Today Catcher’s external modules 5.1.0 were finally released. Great news, everyone, as it adds a Selenium step for Frontend testing!

What should a proper e2e test look like?

Imagine you have a user service with a nice UI, which allows you to get information about users, registered in your system. Deeply in the backend, you also have an audit log, which saves all actions.

Before 5.1.0 you could use HTTP calls to mimic frontend behavior to trigger some actions on the backend side.

Your test probably looked like this:
– call the http endpoint to search for a user
– check search event was saved to the database
– compare found user with the search event saved in the database

This test checks 100% of backend functionality. But most likely, the front end is also part of your system! So proper end-to-end (e2e) tests should start with a frontend application and end in a backend.

You could have false-positive results in e2e tests without touching the front end. F.e.: a user has some special symbols in his name. All backend tests pass, and you deploy your application in production. However, after the deployment, your users complain that the frontend part of the application crashes. The reason is – the front end can’t handle the backend’s response when rendering user details with special symbols in his name.

You can include the front end in your test with the new Catcher’s version. So – instead of calling HTTP, you can use the selenium step.

The test

Let’s write a test to search for a user and check that our search attempt was logged.

Every test starts with variables. We must create multiple users to cover false-positive results and check that only the correct one is returned. Let’s compose our users. Thanks to a random built-in function, every user will have a random email and name.

        - name: '{{ random("name") }}'
          email:  '{{ random("email") }}'
        - name: '{{ random("name") }}'
          email:  '{{ random("email") }}'
        - name: '{{ random("name") }}'
          email:  '{{ random("email") }}'Code language: JavaScript (javascript)

Now we are ready to write our steps.

Populate the data

The first step we need to do is to populate the data with prepare step.

Let’s prepare a users.sql that will create all backend tables (in the case of the clean run, we don’t have them).

CREATE TABLE if not exists users_table( 
                     email varchar(36) primary key,
                     name varchar(36) NOT NULL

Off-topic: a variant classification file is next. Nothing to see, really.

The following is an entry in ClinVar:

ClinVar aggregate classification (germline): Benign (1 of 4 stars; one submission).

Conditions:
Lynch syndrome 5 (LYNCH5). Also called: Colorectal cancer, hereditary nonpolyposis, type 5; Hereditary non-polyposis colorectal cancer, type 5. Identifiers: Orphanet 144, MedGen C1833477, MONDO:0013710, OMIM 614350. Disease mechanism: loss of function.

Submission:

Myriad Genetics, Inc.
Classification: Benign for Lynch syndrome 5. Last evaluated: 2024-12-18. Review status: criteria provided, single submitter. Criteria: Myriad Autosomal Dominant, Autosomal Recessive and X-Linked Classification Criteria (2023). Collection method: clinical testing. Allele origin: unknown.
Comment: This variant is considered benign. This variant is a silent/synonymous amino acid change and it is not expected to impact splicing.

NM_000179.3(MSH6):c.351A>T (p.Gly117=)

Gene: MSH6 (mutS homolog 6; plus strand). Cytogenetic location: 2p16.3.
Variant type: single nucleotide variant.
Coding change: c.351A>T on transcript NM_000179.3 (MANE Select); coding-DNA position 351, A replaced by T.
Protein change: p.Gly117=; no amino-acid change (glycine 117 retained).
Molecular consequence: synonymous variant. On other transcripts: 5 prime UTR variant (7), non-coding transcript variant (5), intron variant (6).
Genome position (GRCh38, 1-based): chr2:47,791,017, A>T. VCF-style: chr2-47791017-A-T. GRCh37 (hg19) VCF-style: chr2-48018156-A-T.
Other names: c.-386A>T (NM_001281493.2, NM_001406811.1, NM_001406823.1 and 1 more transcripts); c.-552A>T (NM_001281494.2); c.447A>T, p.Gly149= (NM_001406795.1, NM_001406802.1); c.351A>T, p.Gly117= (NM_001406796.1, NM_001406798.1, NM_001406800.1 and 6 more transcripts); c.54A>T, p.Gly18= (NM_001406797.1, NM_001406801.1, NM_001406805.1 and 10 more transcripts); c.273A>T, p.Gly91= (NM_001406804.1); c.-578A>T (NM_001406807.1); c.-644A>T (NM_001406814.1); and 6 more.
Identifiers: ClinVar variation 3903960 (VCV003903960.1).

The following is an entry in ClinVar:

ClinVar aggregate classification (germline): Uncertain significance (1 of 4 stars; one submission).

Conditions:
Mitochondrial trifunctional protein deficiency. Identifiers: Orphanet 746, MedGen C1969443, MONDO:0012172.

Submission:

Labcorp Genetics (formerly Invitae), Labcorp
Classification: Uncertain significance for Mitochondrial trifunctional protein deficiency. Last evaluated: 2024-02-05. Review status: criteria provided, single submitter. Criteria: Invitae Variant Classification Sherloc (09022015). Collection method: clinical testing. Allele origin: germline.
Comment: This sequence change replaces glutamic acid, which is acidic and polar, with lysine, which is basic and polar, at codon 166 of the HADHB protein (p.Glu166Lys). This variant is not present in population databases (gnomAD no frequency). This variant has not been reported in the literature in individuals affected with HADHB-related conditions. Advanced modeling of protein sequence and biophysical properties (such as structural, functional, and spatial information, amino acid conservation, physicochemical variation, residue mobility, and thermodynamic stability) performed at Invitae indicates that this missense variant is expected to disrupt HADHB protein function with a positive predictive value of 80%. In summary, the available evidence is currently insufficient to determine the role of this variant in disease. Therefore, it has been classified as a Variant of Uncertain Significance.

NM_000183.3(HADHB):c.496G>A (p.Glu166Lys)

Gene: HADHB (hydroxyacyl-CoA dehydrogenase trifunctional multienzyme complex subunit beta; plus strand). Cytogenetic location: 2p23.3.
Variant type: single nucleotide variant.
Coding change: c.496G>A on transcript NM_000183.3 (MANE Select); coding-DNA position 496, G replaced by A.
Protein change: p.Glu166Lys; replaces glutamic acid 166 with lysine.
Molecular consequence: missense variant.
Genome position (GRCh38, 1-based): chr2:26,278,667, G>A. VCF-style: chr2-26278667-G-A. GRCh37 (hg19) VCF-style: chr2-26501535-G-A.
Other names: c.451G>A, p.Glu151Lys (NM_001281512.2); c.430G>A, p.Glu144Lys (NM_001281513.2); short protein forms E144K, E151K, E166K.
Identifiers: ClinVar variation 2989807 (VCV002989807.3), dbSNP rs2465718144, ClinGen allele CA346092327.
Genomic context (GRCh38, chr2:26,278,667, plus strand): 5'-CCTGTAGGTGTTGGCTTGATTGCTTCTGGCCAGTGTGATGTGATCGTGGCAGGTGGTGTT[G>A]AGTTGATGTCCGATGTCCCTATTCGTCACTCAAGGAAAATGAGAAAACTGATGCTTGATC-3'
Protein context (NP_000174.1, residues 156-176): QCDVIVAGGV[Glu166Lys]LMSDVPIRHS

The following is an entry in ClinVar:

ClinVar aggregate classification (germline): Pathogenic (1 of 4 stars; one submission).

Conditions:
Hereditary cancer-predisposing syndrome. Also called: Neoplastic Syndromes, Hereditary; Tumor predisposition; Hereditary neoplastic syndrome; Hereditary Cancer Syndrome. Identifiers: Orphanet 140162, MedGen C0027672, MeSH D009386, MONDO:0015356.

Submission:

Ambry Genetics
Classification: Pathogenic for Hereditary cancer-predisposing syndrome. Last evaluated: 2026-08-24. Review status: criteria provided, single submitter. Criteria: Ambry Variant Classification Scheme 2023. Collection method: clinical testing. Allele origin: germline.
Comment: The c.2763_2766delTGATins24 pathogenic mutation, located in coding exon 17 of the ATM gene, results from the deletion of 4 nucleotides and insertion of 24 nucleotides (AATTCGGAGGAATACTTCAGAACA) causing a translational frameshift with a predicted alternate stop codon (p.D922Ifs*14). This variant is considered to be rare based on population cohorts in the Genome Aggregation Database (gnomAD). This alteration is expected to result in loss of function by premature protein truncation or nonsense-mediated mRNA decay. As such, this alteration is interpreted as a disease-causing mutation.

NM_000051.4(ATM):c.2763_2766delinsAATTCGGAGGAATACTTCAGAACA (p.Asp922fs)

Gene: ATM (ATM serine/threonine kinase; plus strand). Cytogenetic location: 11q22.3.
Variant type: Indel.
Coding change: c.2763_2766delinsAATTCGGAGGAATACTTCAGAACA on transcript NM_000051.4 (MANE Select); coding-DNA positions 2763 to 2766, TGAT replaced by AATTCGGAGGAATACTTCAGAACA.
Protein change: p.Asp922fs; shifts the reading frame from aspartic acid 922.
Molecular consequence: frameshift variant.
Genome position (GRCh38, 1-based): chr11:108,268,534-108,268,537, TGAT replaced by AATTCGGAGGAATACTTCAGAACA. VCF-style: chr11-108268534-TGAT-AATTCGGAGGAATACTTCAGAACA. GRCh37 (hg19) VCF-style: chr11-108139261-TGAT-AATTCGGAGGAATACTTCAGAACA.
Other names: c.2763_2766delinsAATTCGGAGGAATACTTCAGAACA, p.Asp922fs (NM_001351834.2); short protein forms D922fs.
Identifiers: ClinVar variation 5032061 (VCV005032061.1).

);Code language: SQL (Structured Query Language) (sql)

Next – we need to fill our table with test data. users.csv will use our users variable to prepare data for our step.

{%- for user in users -%}
{{ }},{{ }}
{%- endfor -%}Code language: PHP (php)

The step itself will take users.sql and create database tables if needed. Then it will populate it using users.csv based on users variable.

  - prepare:
              conf: '{{ postgres }}'
              schema: users_table.sql
                  users: users.csv
      name: Populate postgres with {{ users|length }} usersCode language: JavaScript (javascript)

Select a user to search for

The next (small) step is to select a user for our search. The Echo step will randomly select user from users variable and register its email as a new variable.

- echo: 
    from: '{{ random_choice(users).email }}'
    register: {search_for: '{{ OUTPUT }}'}
    name: 'Select {{ search_for }} for search'Code language: JavaScript (javascript)

Search frontend for our user

With the Selenium step, we can use our front end to search for the user. Selenium step runs the JS/Java/Jar/Python script from the resources directory.

It passes Catcher’s variables as environment variables to the script so you can access it within Selenium. It also sees the script’s output, so you can access everything in Catcher’s next steps.

- selenium:
            file: register_user.js
            driver: '/usr/lib/geckodriver'
        register: {title: '{{ OUTPUT.title  }}'}Code language: JavaScript (javascript)

The script will run register_user, which searches for our selected user and will register the page’s title.

Check the search log

After the search, we needed to check if the request was logged. Imagine our backend uses MongoDB. So we’ll use mongo step.

- mongo:
            conf: '{{ mongo }}'